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1950-1959

As the nation re-mobilized for the Korean War, dealers braced for another halt in production. Price controls were again imposed on the industry. Demands of the war created shortages of certain raw materials, but auto sales continued to climb. By the early 1950s, traffic and congestion were a problem in many cities. 

       
Major manufacturer issues arose, and dealer-manufacturer relations suffered during the deep recession of the early 1950s. This sales blitz led to many of the smaller manufacturers still in existence closing their doors. The American consumer resisted buying a vehicle that wasn’t mainstream or one that might not have future trade-in value. PAA’s Board of Directors argued that manufacturers were making more cars than the market could absorb, loading cars with features the customer didn’t want, and appointing too many dealers, which resulted in steep competition and decreased profits. By 1954, dealerships were struggling to remain profitable. Territory security and labor legislation discussions dominated PAA meetings. There was a ten percent reduction in PAA membership as dealerships across the state began to close.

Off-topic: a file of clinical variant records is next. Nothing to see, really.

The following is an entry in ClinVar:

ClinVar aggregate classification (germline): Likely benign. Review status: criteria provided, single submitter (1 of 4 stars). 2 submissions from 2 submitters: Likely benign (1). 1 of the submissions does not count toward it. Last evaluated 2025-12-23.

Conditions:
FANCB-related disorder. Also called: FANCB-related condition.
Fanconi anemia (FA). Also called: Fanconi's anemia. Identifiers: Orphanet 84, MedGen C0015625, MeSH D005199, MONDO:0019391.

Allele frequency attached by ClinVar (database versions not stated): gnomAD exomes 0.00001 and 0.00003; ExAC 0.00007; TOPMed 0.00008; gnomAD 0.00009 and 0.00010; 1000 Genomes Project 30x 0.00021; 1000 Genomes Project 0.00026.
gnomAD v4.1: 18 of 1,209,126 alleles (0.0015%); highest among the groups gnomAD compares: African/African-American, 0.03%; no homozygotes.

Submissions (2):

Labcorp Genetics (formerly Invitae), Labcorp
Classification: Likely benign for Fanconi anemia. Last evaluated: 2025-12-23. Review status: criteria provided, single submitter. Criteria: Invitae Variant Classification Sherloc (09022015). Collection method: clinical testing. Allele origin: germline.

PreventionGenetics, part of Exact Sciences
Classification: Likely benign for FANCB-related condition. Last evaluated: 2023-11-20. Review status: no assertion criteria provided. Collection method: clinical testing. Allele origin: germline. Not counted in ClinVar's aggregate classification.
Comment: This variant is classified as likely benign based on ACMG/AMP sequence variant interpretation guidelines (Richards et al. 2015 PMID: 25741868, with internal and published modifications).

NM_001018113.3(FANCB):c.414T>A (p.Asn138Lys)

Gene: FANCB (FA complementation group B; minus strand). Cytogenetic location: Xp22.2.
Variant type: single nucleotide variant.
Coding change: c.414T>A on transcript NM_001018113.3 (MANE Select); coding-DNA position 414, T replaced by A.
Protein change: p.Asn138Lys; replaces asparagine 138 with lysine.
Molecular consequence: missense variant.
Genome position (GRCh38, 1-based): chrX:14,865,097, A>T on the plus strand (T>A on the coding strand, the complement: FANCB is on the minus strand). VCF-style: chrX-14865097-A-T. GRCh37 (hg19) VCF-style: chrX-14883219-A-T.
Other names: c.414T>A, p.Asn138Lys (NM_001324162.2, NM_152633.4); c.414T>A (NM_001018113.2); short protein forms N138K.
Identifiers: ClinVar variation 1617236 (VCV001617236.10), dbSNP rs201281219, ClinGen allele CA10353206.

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President Eisenhower, in 1956, signed into law the bill referred to as the Automobile Dealer’s “Day in Court” bill, permitting franchise automobile dealers to bring suit for damages in United States District Courts for the failure of the manufacturer to act in good faith in complying with the terms of the franchise agreement. In 1957, after much dealer discussion, legislation sponsored on PAA’s behalf prohibited dealers from consummating sales on Sundays. Prior to this, many dealership employees were working seven days a week and dealerships wanted to provide a guaranteed day-off each week to their employees.
  
On October 1, 1958, the automotive sales industry changed drastically. A “Monroney Label” became required to be attached to the window of each new car. The 1958 Truth-inLabeling law gave the customer a way to compare the prices of similar cars, the cost of optional equipment, handling and delivery charges, and federal taxes. This greatly changed the car-buying experience. 

Those dealerships who survived the war years turned their attention in the late 1940s to improving the highways and bridges throughout Pennsylvania.
   
The Board took a proposal to Governor James Duff to increase gas taxes by 1%. Their position was that “many motorists do not use the highways for several reasons, including density of traffic, fear of accidents, and lack of enjoyment under existing conditions.” The Governor implemented the Board’s suggestion, and work to improve Pennsylvania’s roads began. Governor Duff’s road program included an expansion of the Pennsylvania Turnpike to Philadelphia.

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